The archbishop of Atlanta has been keeping a low profile of late ahead of his scheduled move from his plush $2.2 million mansion in early May.
Archbishop Wilton Gregory, who is African-American, was thrust in the spotlight this month amid criticism over moving into the lavish property in Atlanta’s upscale Buckhead district.
The 66-year-old Catholic leader was slammed for living too opulent a lifestyle that is out-of-step with the example set by the notoriously frugal Pope Francis.
He subsequently apologized for a lapse in judgment and pledged to move out of his swanky new Tutor-style estate, which was constructed with money left by a wealthy parishioner who died in 2011.
The flurry of media attention surrounding Gregory is extreme, but it epitomizes the uneasy marriage between pastoral compensation and tithes, gifts and offerings flowing into the church.
Morris Tipton of the National Baptist Convention said churches across all denominations put in a system of checks and balances (often in the form of a board of trustees) that should foster an atmosphere of financial integrity.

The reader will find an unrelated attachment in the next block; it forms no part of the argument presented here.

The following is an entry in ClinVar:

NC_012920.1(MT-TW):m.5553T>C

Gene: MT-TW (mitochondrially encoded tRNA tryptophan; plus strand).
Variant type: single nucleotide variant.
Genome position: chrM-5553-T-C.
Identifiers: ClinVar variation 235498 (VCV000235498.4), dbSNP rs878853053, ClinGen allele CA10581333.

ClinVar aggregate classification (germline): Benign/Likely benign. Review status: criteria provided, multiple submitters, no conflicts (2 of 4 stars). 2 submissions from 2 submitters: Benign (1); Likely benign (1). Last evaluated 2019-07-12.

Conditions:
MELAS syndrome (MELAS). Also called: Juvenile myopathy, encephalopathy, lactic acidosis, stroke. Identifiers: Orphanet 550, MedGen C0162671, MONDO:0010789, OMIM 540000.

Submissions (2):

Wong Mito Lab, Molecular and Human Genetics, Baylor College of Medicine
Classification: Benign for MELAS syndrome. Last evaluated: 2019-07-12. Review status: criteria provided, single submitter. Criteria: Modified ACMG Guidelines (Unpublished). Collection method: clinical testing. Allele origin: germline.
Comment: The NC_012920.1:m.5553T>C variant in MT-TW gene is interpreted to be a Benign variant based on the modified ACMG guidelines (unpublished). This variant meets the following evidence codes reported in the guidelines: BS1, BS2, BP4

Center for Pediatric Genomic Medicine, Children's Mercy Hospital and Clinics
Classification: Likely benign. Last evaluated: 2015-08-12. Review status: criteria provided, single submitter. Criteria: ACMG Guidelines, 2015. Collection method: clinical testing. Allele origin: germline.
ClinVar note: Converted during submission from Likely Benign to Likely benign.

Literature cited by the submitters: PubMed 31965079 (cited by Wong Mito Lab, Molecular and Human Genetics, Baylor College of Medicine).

“Most churches set their own guidelines and standards on how they are going to deal with compensating their pastor,” he said.
Still, he admits, like any other field, there are unscrupulous people who lack integrity, living lavishly and mismanaging money.
“The problem comes in when a pastor seeks to live a lavish lifestyle off the congregation.”
“Tithes and offerings should be a storehouse for those that have fallen through the cracks,” said Rev. Samuel Mosteller, president of the SCLC Georgia Chapter. “The problem is in some churches pastors have stopped being pastors and turned themselves into CEOs.”
Tipton does not have a problem with successful preachers, typically from high-profile megachurches, making extra cash from book sales, real estate or business ventures.
Still, Mosteller said those who are not familiar with the inner workings of ministry can never fully understand the relentless workload and personal cost that comes with being a full-time minister.
“It’s almost 24 hours a day,” he said. “You have to engage in giving advice, counseling, visiting the sick and familial crisis.”
Tipton said historically, especially in the black church, senior pastors did not always receive the remuneration they deserved. Over the yeas, this has led men of the cloth to become more vocal about getting a fair salary.
Source: The Grio | Follow Kunbi Tinuoye on Twitter at @Kunbiti